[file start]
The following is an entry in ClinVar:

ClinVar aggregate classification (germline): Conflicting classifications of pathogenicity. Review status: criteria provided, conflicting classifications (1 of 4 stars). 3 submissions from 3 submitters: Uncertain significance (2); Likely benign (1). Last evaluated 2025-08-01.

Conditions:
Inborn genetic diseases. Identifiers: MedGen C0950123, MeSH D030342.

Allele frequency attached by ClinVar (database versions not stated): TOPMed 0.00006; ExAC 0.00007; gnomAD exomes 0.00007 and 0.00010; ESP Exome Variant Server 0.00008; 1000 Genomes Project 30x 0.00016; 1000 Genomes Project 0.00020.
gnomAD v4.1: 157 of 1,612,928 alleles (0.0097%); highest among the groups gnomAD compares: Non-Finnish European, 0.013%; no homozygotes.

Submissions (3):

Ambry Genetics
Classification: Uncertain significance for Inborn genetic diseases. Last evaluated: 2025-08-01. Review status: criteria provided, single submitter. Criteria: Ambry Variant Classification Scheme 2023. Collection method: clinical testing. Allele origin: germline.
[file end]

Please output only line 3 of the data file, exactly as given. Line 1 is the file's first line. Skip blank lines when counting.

Conditions: